Caps will have a place, especially if teams convince themselves that they won’t.


this video discusses having robots defend the 3 posts on your side by preventing robots from passing to your side with a flag shooting robot and a cap scoring with full field capabilities.

although by playing defense, you cant play offense so they have their 3 posts as well but this could be effective against a team with no lifts

There are only 33 non-parking points available to be scored between 17 objects. 15 of those come from 9 flags, 14 come from 8 caps, and 4 come from the single autonomous bonus. If you ignore caps or flags, you’re ignoring about half of the possible non-parking points. Put another way, the highest score possible for one Alliance is 45. Caps are 31% of that total. Put yet another way, a score of 29 always wins. Caps are 48% of that total.

Based on the breakdown of points, I’d predict that the best robots will be generalists with a heavy emphasis on autonomous efficacy and parking supremacy. A +6 advantage in parking points plus the autonomous bonus means you only need 10 of the remaining 29 cap or flag points to secure victory. A robot that ignores any scoring type entirely will find itself hard-pressed to keep a generalist bot from finding 10 points somewhere.

tl;dr caps will probably be important, as will every other way of scoring

Good analysis.
But just thought of putting in an analysis from another approach (i.e. for the specialised robots).

If a team decides to build a specialised robot (either specialises in flag or cap), it is winnable as well.

Eg. Cap-specialist

  • Score all the caps - 14 points
  • Park at centre platform - 6 points

Ignoring the alliance platforms (which will cancelled out each other), the opponent will only score a max of 15 points (from the flags).

It will be similar analysis if it is a flag-specialist.

So that means, in order to be a specialist, there are 2 main conditions to guarantee a win:

  1. the robot must secured all the caps (or flags)
  2. the robot must secured the centre platform

I do like this game, simply because there are many ways of winning the game :slight_smile:

The thing with that is descoring arms. You can not score caps while still keeping your opponent from finding 10 easy points. However, I can agree with the importance of autonomous. I think the best solution is to use a 1 mtr lift with no rotator. This will allow you to get caps in auton and during skills while still not wasting your motor power.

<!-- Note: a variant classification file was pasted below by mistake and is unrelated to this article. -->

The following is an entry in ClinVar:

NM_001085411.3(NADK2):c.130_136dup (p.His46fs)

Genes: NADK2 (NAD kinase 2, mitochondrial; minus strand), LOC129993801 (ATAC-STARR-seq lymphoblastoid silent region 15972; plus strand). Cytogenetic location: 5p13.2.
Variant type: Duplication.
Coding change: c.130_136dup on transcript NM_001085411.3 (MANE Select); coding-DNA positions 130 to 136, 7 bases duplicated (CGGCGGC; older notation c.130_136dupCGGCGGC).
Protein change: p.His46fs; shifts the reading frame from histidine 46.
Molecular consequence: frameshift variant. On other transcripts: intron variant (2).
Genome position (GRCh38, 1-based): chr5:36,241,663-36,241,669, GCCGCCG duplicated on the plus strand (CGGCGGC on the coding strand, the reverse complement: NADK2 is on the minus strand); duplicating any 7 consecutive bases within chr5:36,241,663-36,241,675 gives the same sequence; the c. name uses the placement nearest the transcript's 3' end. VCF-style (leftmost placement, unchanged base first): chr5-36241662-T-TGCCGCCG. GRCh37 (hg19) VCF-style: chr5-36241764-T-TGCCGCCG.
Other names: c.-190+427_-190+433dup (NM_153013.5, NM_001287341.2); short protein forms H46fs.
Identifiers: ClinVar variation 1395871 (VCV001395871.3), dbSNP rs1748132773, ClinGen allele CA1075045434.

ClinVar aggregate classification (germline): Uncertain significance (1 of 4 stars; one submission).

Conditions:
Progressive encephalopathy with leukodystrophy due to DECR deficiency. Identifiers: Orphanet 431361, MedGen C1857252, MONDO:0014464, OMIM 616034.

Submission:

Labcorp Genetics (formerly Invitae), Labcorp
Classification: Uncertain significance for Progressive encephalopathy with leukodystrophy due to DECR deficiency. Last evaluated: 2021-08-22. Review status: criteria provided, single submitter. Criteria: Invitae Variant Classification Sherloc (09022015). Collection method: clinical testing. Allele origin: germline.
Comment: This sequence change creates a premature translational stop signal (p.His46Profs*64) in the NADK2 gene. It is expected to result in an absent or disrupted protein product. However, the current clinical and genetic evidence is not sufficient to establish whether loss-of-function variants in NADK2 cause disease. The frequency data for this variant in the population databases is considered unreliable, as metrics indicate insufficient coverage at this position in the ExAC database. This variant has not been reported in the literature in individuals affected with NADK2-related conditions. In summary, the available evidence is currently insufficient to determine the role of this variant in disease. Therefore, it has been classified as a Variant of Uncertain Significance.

I don’t understand making a cap descoring arm. It makes much more sense to just build a one motor cap lift, and then you can score points by flipping the cap instead of descoring it. When you descore it you don’t even know if it will land with your color up. You can build a one motor dr4b with either 393 or V5 that can pick up a cap, and you can also have a passive flipper.

Weight, space, and time are why a lot of teams won’t do it. My bet is by worlds we’ll see bots that don’t even have descoring arms paired with bots that have a 1 mtr lift and maybe a rotator.

I guess, but I think that if you have good build quality weight and space need not be an issue. I do agree with everyone here though that the first person to have to score a cap to the high position will be at a disadvantage.

Again, the main problem is time. My team spent half the summer trying to make a non dr4b mechanism that could reach a high post- it was a disaster, and it’s why we won’t be doing high caps until we get a solid backup bot.

I see what you are saying now. I also just remember that since the gear boxes for V5 haven’t arrived yet it is hard to gauge if something will work well with one motor.
It also depends on if you are trying to make a dr4b that is as wide as the robot or only on one side.